It is hoped the Whyte Review reveals abuses and safeguarding shortcomings within gymnastics and makes appropriate recommendations. That said it’s important to appreciate the limitations of such reviews. Unlike a statutory inquiry no clubs or coaches can be compelled to provide evidence. Recommendations Anne Whyte QC makes might or might not be adopted by the sports body in question. Those that are adopted then have to be delivered, sustained and enforced by the very organisations under whose umbrella the shortcomings occurred. We highlight some further challenges below and hope when it concludes that British Gymnastics will publish annual safeguarding data to evidence how the review has impacted safeguarding and to give parents of future gymnasts the confidence to enrol their children in the sport.

Here is some background …..

Safeguarding in England and Wales

The sexual and physical abuse of a child, or neglect, is not a reportable offence in either England, Wales or Scotland despite child sexual abuse being a crime in all jurisdictions. Bullying, emotional or verbal abuse, like sexual abuse currently, can only be addressed by ‘guidance’ which is unenforceable.

To the extent athletes are safeguarded in these settings, which are legally defined as ‘Regulated Activities’ (“RA”), it is thanks to good staff trying their best against the thicket of unenforceable safeguarding ‘guidance’ on which no reliance can be placed. The absence of a reliable safeguarding framework provides those with an unhealthy attitude/interest in the young carte blanche to continue their behaviour. If abuse enters a setting (club) it can become normalised. The individual in a club or institution (RA see definition below) who has ‘statutory responsibility’ for safeguarding is the head of it i.e. the Chair or the owner. If a person working in an RA fails to report known or suspected sexual/ physical abuse and that incident is subsequently discovered, often years after the later when the victim manages to speak, no one can be held to statutory account for failure to report because no law has been broken.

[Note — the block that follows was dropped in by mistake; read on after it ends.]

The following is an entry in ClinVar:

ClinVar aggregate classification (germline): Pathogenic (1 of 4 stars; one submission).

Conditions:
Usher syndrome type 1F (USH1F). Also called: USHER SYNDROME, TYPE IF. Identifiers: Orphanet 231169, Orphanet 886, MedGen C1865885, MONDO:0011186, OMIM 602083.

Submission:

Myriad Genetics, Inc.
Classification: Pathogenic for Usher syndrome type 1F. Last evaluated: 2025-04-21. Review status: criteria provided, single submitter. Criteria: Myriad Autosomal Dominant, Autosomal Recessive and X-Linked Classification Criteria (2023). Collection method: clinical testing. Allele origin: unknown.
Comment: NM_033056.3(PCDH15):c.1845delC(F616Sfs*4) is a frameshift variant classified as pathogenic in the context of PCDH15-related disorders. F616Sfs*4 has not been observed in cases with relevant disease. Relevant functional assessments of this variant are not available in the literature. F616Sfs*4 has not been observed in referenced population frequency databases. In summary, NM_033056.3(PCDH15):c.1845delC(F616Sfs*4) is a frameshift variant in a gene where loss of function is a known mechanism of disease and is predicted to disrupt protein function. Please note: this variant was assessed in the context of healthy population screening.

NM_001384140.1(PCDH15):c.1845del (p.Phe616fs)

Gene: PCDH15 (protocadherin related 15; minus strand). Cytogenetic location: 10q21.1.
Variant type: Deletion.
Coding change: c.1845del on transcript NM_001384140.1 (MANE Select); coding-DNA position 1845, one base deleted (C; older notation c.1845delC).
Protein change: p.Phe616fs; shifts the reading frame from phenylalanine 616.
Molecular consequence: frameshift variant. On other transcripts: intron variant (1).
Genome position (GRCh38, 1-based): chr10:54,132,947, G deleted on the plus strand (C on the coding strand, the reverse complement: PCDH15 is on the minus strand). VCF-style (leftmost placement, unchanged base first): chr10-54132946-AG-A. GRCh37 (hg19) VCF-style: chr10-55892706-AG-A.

This was the first time government admitted in print that there is no law requiring professionals who work with children to report child abuse.

Sport appears disconnected from its safeguarding responsibilities. Underpinning this assertion is the startling fact that not one sports governing body or club made a submission to the consultation shown in the graphic above despite reporting of abuse being a key component of functioning safeguarding in all RA’s. Pleasingly three sports academics, each with significant presence in safeguarding , asked to have their names appended to our submission which is available here in full .

If abuse isn’t reported to an agency independent of the setting how can it be stopped? Government knows this but fails to address the shortcoming for reasons that have nothing to do with safeguarding. Instead it spends money virtue signalling – here’s an example. Government adverts broadcast on national independent radio stations for 18 months were directed towards Regulated Activities including sport. Yet reporting abuse remains a discretionary ‘expectation’ on those who work in RA’s. England, Wales and Scotland are out of step with the majority of jurisdictions in the rest of the world.

What is Regulated Activity ?

In broad terms coaches and supporting personnel who have responsibility for the care of children within a setting are defined as Regulated Activities by the poorly drafted Safeguarding Vulnerable Groups Act 2006. The Act was weakened from its already poor starting point by amendments in the Protection of Freedoms Act 2012 when two well-known peers from sport unsuccessfully objected to the changes.

What value safeguarding reviews and inquiries ?